Agritourism is an important strategy for promoting agricultural literacy, through activities to promote a better understanding of food and agriculture among an increasingly urbanized public. It contributes to farm viability and the vitality of the working landscape by providing additional income to farm businesses. The Agency of Agriculture works in partnership with public, private and nonprofit entities to increase the economic impact of agritourism on the working landscape.
Accessory On-Farm Business, Act 143 (H.663)
As of July 1, 2018, municipalities with zoning regulations cannot prohibit accessory businesses in the same location as a "farm". A business meeting the definition of an "accessory on-farm business" can only be reviewed by the local municipality under site plan review and require the business to meet performance standards for similar commercial uses. A farmer, farm resident, or farm lessee may operate a subordinate business located on a farm regulated by the Agency of Agriculture, Food & Markets under the Required Agricultural Practices (RAPs) rules that includes one or both of the following types of businesses:
- The storage, preparation, processing, and sale of qualifying products, provided that more than 50 percent of the total annual sales are from products that are principally produced on the farm at which the business is located.
- Educational, recreational, or social events that feature agricultural practices or qualifying products, or both. Such events may include tours of the farm, farm stays, tastings and meals featuring qualifying products, and classes or exhibits in the preparation, processing, or harvesting of qualifying products.
A “farm stay” means a paid, overnight guest accommodation on a farm for the purpose of participating in educational, recreational, or social activities on the farm that feature agricultural practices or qualifying products, or both. A farm stay includes the option for guests to participate in such activities.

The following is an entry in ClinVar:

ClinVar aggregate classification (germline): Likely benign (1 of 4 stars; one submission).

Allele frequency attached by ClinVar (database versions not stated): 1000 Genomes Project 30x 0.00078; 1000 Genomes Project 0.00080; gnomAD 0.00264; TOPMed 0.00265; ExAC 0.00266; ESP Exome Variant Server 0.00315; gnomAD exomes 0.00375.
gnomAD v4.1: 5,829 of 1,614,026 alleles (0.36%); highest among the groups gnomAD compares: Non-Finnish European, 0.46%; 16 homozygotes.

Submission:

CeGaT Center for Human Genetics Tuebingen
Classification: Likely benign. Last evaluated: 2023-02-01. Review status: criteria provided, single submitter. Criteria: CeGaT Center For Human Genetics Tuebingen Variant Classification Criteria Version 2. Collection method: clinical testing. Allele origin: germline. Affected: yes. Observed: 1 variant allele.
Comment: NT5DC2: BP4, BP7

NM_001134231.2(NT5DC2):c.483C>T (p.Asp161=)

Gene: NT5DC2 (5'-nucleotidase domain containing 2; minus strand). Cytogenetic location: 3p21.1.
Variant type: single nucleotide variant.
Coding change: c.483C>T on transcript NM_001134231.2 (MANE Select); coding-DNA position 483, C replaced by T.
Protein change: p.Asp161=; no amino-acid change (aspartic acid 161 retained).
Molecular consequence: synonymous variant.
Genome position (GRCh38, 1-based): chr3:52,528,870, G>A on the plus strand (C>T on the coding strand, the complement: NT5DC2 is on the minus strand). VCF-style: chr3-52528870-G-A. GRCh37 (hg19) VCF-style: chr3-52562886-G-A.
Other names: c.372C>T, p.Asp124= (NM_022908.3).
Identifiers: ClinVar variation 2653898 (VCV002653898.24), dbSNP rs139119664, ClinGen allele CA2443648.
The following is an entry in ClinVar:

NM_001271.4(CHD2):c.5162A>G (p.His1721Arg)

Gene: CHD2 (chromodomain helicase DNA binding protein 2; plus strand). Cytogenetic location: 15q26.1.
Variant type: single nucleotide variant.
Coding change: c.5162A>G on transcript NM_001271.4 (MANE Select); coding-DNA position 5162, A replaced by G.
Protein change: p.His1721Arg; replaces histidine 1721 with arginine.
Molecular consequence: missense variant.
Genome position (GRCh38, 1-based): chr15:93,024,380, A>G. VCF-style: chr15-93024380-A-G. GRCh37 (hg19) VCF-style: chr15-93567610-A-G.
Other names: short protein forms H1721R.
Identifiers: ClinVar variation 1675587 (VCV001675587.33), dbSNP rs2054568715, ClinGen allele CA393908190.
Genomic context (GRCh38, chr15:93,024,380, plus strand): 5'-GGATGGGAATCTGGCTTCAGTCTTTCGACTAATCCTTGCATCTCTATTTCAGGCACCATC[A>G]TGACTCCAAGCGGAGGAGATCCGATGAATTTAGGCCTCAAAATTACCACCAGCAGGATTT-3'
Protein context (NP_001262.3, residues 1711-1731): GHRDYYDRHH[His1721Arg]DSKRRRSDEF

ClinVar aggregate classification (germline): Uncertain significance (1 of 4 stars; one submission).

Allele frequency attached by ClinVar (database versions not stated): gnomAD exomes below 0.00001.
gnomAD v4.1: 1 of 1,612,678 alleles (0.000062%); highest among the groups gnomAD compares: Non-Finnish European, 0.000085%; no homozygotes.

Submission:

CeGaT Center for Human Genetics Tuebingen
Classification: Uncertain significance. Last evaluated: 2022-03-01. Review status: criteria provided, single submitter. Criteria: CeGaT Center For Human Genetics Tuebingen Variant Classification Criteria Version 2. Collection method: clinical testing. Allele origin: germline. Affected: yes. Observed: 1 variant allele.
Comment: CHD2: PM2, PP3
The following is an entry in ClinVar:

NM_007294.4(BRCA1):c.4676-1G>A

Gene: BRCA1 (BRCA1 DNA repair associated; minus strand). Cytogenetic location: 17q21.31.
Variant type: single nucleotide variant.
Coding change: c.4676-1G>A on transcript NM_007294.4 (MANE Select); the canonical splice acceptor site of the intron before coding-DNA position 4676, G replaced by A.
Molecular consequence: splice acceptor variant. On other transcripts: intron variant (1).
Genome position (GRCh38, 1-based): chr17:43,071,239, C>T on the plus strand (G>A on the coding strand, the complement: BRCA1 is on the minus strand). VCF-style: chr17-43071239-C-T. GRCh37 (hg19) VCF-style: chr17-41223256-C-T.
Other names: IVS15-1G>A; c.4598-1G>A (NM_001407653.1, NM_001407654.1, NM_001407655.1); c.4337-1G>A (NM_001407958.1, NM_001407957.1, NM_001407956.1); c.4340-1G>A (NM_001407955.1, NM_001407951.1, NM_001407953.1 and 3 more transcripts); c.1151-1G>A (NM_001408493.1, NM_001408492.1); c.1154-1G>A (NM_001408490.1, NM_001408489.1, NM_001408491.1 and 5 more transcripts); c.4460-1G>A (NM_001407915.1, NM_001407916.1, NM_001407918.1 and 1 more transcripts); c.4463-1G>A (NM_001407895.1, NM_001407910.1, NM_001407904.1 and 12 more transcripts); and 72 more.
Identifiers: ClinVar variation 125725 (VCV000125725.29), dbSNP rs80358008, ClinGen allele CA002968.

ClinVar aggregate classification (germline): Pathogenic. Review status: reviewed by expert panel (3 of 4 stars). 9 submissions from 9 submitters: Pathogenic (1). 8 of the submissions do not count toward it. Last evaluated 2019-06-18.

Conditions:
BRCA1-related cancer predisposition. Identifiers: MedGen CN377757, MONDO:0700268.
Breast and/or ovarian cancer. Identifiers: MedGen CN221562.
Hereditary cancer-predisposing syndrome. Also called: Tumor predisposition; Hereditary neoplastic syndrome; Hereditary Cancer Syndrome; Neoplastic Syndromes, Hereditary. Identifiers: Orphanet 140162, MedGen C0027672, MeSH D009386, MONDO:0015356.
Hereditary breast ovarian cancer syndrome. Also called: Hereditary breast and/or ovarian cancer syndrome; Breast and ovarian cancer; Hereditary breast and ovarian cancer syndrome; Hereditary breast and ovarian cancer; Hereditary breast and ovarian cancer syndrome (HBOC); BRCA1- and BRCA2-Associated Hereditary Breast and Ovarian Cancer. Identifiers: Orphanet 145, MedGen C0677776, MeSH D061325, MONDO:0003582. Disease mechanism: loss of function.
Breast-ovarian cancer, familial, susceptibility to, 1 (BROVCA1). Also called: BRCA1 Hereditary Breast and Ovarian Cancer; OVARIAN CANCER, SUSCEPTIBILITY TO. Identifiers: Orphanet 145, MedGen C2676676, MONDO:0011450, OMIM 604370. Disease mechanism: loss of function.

At the same time as seeking a permit from the municipality, an individual should also contact a Regional Permit Specialist at the Department of Environmental Conservation to understand what other permits may be necessary to operate the business, such as potable water supply and wastewater, and fire safety permits.
When an operator receives a local permit for an accessory on-farm business and applies agricultural pesticides on the farm, she/he is required to meet EPA's "worker protection standard," and post signs in the areas of application if the accessory on-farm business takes place in the same area.
For information on how to apply for site plan approval, please contact your municipality.
- Farm to Plate Agritourism Task Force
- Vermont Department of Tourism and Marketing
- Agritourism: A Web-Based Resource for Farmers
- Regional Permit Specialist, Vermont Department of Environmental Conservation
- Agricultural Land Use Planning Modules – Farm to Plate
- Opening your Farm to Visitors- Vt. Agritourism Collaborative
- On Farm Rural Enterprises- Farm-Based Education Network - NOFA-VT
- National Agricultural Statistical Service (link)
- Worker Protection Standard